Factors influencing social change among participants as revealed in this article include the environment, education, technology, politics, acceptance or rejection of people, job opportunities, behavioural adaptation, or toughness. Of these, education and the environment appear most important, as participants underpinned. Education and the environment reflect the social and economic preoccupations of the participants. Both factors influence social attitudes and cannot be disentangled from social realities and experiences of people as participants indicated, and we therefore argue that people's perceptions are significant in the discussions and understandings of social change. Social change, as this article revealed, relates to economic relationships between self and society where survival is linked to the acquisition of tangible and intangible wants in order to deal with the fear of the future.

In this study, the attitude or behaviour adopted by participants in order to ensure their survival and acquisition of surplus economic goods was acquired, as Scott (2008) underpinned, is not something that they were born with. In contrast to the utilised theoretical underpinning (which ignores social interactions), interview responses of participants, in conformity with Seidman (2013), suggest that the adopted behaviour of participants has its root in everyday conversations and interactions of people. These conversations and interactions presumably steer people towards imitating one another to defend themselves from oppression by the rich. These conversations and interactions, whilst triggering anxiety for some people, equally help to instil boldness and confidence in others as Górnik-Durose and Pilch's (2016) types of materialism highlighted. It is further clear from interview excerpts of participants that no compelling forces or militarisation (as in the case of Nigeria) can address adopted behaviour if the environment, through government and social institutions and structures, is not genuinely restructured.

 

Conclusion

In coming to know themselves, participants came to know their society (current and former countries of residence). With factors influencing social change revealed in this article, we note that participants may not have revealed all the reasons for their choices, actions, and beliefs as a result of the limitations of the research questions. But they were able to provide justifications and explanations through reflexivity as to why they are who they are. Knowing themselves is a means of understanding others, and vice versa. Thus, understanding people is a precondition for any society like Nigeria and South Africa that aim to promote relationships and peaceful co-existence among people. Moreover, understanding as well as peaceful co-existence among people in a country can help people conquer their fear of foreigners that results in conflicts such as xenophobic attacks.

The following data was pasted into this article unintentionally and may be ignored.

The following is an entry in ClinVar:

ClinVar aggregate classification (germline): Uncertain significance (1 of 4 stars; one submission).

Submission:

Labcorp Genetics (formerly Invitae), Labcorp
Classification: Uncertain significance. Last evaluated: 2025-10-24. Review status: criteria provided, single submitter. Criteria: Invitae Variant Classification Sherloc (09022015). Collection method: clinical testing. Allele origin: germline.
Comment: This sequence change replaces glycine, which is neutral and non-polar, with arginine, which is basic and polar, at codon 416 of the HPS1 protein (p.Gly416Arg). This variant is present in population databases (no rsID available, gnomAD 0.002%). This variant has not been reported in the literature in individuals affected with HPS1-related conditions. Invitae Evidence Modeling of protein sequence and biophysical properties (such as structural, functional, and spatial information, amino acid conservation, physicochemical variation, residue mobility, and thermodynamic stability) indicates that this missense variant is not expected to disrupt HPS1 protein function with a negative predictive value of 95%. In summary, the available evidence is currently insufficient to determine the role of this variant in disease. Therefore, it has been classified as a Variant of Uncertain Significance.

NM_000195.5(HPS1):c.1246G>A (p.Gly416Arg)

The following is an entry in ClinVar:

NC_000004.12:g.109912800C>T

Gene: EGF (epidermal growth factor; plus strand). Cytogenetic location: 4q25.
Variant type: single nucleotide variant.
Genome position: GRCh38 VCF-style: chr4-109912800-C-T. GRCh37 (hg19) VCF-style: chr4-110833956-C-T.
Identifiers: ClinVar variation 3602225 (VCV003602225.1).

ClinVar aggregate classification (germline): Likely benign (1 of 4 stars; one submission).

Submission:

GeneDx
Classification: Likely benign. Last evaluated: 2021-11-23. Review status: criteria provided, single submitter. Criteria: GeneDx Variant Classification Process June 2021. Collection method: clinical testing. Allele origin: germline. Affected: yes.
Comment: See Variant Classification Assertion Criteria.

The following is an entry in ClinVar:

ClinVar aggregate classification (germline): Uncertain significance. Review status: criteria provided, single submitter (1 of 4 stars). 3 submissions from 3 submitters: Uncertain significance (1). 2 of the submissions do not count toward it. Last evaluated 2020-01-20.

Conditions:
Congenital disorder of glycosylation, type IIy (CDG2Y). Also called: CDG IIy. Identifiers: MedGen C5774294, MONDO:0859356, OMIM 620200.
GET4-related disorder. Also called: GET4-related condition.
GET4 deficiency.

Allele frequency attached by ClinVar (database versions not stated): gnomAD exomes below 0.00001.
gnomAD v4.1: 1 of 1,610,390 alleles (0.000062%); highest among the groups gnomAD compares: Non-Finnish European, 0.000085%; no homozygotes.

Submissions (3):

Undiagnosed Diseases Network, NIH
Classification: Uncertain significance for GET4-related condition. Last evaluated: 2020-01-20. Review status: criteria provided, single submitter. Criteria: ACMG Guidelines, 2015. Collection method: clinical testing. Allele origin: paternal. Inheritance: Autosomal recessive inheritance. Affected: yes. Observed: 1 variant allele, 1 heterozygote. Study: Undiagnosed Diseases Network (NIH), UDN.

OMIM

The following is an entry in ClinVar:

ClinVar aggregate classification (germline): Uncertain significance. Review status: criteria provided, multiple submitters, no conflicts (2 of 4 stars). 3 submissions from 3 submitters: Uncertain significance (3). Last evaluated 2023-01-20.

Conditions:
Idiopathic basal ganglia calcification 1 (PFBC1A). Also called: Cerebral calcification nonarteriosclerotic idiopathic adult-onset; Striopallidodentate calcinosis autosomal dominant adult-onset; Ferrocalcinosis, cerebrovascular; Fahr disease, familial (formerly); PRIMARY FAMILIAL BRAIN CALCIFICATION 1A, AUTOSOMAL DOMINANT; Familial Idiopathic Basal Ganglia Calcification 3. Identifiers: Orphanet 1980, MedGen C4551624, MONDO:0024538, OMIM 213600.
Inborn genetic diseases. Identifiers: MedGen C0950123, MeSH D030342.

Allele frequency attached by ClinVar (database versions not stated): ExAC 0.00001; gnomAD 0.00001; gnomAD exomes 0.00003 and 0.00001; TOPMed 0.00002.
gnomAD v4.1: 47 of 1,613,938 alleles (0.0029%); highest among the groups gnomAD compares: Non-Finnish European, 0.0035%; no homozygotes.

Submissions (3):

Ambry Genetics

Corruption, poor leadership, and the politics of "our people" as some participants of this article perceived, are the foregrounding elements of the political landscape of their society. Nonetheless, we argue that one cannot (in totality) hold a government accountable for the effects that social change brings about without also mentioning globalisation and civilisation, which are driven by education and technology-for change is an inherent part of both.

Through the lens of social change, the participants' activities can be described as consisting of internal and external actions that involve economic needs that they wish and desire to meet, in terms of materialist theory. Their concerns are of prominence because societal structures-economic and political-inform who they are and, as such, should be improved. The external actions of the sampled participants are affiliated with economic activities, involving their jobs or businesses as members of society. While examining change patterns of attitudes of people towards norms and beliefs, the researchers found that social change relates to economic relationships between self and society in terms of materialist theory where survival is linked to surplus economic goods and the acquisition of wants in order to deal with the fear of the unknown future.